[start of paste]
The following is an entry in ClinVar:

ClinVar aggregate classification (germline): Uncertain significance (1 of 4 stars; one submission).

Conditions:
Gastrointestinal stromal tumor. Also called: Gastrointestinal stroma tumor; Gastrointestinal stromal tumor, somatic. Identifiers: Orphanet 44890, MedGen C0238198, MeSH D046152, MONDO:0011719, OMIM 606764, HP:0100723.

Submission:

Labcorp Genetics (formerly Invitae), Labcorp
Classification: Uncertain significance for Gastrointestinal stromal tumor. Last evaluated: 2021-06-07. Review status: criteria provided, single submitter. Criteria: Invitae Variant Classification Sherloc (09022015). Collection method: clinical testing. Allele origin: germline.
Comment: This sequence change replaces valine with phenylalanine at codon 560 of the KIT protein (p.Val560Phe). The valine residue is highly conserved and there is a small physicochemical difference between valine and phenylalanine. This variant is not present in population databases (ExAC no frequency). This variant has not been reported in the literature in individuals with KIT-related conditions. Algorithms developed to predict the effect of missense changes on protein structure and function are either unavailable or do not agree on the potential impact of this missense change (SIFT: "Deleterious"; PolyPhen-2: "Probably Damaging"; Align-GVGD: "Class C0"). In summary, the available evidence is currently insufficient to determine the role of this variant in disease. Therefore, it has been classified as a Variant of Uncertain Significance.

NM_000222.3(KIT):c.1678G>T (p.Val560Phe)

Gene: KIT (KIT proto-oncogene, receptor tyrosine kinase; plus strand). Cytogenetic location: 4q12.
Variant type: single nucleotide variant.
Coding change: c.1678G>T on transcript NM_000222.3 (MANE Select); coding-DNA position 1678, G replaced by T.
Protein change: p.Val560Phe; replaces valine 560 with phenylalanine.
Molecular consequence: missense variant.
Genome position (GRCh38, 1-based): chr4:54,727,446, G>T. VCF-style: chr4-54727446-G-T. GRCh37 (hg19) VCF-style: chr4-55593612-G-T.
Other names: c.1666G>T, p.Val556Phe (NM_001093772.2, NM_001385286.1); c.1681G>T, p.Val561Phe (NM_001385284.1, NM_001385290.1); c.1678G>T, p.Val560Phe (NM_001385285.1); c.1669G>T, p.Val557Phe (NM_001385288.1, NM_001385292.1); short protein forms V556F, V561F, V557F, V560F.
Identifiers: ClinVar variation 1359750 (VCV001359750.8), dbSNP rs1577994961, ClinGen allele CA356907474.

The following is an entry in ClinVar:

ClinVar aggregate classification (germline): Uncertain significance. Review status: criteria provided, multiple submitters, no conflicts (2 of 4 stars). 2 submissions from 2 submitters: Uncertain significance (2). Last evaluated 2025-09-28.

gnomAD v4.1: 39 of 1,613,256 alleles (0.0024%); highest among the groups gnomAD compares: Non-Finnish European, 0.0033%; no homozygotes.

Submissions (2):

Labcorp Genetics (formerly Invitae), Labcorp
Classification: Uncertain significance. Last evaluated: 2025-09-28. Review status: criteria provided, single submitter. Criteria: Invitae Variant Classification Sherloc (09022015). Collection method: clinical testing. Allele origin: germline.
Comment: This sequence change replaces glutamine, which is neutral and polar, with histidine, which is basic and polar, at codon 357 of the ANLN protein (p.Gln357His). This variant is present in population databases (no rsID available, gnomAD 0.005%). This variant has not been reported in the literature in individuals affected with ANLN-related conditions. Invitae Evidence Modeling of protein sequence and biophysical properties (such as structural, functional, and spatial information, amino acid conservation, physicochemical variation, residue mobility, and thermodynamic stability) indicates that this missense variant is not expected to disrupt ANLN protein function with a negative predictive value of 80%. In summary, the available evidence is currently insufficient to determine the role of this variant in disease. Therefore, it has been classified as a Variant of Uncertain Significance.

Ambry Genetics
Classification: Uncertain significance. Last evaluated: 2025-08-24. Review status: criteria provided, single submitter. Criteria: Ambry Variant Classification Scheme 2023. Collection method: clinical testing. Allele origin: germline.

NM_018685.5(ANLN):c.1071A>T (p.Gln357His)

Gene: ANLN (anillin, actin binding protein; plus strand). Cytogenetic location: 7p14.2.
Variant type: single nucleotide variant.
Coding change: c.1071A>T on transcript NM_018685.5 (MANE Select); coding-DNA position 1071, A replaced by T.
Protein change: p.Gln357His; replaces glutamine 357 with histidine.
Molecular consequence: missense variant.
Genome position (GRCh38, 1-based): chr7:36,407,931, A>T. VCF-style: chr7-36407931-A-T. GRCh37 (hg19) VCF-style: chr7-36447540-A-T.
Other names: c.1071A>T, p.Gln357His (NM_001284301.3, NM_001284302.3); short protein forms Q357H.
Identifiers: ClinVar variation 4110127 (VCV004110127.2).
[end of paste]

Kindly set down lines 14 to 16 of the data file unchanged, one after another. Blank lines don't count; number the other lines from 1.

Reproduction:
Molecular consequence: missense variant.
Genome position (GRCh38, 1-based): chr4:54,727,446, G>T. VCF-style: chr4-54727446-G-T. GRCh37 (hg19) VCF-style: chr4-55593612-G-T.
Other names: c.1666G>T, p.Val556Phe (NM_001093772.2, NM_001385286.1); c.1681G>T, p.Val561Phe (NM_001385284.1, NM_001385290.1); c.1678G>T, p.Val560Phe (NM_001385285.1); c.1669G>T, p.Val557Phe (NM_001385288.1, NM_001385292.1); short protein forms V556F, V561F, V557F, V560F.